The water resistant ANFO in accordance with the current invention (“instant slurry”) may therefore consist of the same components (except for water, which is present in the bore hole) known from the patent literature related to a watergel slurry.
In accordance to the current invention, it is possible to apply any chemical gassing reagent responding to water in the bore hole, which will develop gas bubble sensitising the explosive. Some examples of gassing reagents which may be used are: Sodium bicarbonate, aluminum, nitrite (particularly sodium nitrite) and calcium carbide.
In order to get the first three previous mentioned substances to respond to water developing a gas, the water has to have a low pH-level. Consequently, the bore hole water has to be made acidic by ensuring that the water resistant ANFO also contains an acid, lowering the pH-level sufficiently for a reaction and development of gas. It is preferred to use one or more of organic acids chosen amongst citric acid, tartaric acid, ascorbic acid or acetic acid. It may also be used an inorganic acid which lowers the water's pH in an adequate way.
The two last-mentioned gassing reagents will easily decompose or react, when stored for a longer period together with AN and small amounts of humidity always being present in the ANFO. These should therefore be given a protecting water soluble layer, for instance through a micro encapsulation process. Sodium bicarbonate (NaHCO3) is the preferred gassing reagent because it is cheap, easy to use, and has storage stability together with ANFO. Sodium bicarbonate can be used in volumes from 0.1 to 10% by weight of the total mixture. The preferred volume is from 0.5% by weight to 5% by weight. Together with sodium bicarbonate it is preferred to use citric acid as a pH lowering agent, in amounts of 0.5 to 10% by weight of the total mixture. The preferred amount of citric acid used together with sodium bicarbonate is 2 to 7% by weight.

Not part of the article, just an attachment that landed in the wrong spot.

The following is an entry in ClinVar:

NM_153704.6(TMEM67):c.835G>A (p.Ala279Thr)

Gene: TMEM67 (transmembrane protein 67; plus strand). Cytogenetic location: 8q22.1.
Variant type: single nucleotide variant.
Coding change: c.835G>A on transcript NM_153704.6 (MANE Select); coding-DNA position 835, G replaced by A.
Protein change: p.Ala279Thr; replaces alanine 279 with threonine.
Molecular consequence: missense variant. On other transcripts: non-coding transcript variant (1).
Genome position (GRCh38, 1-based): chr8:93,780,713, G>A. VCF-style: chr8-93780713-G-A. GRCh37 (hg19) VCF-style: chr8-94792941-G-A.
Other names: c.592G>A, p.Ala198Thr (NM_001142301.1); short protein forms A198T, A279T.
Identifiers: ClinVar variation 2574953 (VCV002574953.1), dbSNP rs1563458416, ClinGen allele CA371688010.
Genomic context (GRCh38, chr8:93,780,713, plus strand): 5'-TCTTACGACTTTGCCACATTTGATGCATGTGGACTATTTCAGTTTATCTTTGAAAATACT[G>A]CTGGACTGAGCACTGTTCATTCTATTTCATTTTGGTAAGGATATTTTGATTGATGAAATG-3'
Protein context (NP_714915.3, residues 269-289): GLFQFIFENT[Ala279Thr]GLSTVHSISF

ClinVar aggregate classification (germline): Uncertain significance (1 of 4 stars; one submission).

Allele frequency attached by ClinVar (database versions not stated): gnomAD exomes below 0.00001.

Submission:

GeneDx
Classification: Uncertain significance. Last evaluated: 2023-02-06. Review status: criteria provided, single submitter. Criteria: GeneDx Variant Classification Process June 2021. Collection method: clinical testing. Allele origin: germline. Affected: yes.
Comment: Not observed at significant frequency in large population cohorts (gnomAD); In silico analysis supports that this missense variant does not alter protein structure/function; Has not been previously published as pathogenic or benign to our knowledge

In combination with a gassing reagent, solid density reducing agents may be added. These agents are well known from the slurry literature and include hollow micro balloons, perlite, foamed glass, volcanic ash or other porous particles with open or closed pores which have an adequate low volume density.
As thickening agent for water in accordance with the invention, it may be used several different types and combinations. These are also known from the patent literature, both concerning water resistant ANFO and watergel slurry. Some examples of such thickening agents are: Guar gum, xanthan gum, CMC (carboxymethyl cellulose), various types of alginates and “super-absorbents” used in modern napkins and sanitary towels. These water thickening agents must tolerate salts in the water, and must have an ability to thicken the water with a suitable speed (that is during 1-10 minutes).
It is possible also to cross-link the thickened gum. As cross-linking agent may for example potassium pyroantimonat or sodium dichromate be used. Generally, the thickening agent(s) should be present in an amount of 0.1% to 10% based on the weight of the explosive mixture. The preferred amount will be from 2% by weight to 7% by weight.